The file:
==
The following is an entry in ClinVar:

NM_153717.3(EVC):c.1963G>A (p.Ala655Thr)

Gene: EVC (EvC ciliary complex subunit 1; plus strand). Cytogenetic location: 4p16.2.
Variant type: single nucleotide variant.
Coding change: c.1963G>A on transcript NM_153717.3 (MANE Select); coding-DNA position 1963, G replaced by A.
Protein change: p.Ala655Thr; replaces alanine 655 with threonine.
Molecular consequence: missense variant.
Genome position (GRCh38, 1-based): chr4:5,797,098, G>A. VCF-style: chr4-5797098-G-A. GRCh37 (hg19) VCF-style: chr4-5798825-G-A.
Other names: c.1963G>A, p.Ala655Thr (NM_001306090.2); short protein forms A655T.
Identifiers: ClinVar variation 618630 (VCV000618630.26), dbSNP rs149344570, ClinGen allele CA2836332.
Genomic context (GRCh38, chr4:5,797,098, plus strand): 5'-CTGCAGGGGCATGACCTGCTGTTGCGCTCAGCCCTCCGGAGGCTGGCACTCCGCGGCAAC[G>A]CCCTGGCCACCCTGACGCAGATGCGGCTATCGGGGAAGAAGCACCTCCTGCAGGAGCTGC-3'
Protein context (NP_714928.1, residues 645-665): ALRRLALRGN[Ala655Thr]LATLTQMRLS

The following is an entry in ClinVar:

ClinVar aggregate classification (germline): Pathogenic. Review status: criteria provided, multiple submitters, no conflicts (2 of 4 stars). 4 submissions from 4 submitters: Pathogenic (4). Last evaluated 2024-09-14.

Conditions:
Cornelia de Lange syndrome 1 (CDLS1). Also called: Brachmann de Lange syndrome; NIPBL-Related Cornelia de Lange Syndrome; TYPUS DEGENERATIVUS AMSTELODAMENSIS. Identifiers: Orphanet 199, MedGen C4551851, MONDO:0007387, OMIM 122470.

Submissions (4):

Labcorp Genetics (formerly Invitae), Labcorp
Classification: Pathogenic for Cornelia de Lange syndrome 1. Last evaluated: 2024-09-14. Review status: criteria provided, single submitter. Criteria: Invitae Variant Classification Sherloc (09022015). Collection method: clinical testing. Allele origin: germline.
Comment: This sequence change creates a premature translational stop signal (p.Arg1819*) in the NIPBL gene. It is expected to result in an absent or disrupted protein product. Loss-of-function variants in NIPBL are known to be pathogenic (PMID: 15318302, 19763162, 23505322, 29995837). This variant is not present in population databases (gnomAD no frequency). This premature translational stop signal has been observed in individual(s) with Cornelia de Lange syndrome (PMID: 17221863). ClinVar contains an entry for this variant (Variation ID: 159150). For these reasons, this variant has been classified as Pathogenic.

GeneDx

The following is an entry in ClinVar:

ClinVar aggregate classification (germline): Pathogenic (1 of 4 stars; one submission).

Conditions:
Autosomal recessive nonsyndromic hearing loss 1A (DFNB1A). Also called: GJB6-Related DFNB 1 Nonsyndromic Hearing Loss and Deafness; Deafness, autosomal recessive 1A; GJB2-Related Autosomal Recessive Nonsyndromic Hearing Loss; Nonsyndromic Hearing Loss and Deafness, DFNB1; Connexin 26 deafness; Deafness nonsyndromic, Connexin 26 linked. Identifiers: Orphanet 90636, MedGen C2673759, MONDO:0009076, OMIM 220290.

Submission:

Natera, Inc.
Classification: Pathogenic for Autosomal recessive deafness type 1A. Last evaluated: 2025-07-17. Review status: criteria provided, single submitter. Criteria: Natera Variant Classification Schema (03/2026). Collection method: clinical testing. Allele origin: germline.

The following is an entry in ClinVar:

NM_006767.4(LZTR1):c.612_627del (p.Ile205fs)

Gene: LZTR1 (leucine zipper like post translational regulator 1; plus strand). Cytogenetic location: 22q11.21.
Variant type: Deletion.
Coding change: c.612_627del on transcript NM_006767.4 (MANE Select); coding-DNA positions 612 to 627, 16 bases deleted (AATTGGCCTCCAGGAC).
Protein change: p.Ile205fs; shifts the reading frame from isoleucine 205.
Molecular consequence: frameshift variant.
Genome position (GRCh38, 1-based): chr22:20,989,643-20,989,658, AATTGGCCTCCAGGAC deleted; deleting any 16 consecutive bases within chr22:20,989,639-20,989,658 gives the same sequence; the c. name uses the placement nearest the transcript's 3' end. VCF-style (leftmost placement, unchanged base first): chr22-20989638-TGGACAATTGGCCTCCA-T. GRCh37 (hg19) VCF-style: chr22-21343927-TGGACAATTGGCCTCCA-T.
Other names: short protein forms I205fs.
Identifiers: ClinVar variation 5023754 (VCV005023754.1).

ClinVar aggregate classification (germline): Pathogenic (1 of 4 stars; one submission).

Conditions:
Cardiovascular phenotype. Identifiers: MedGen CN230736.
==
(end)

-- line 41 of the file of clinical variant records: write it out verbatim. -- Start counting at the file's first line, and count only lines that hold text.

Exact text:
Cardiovascular phenotype. Identifiers: MedGen CN230736.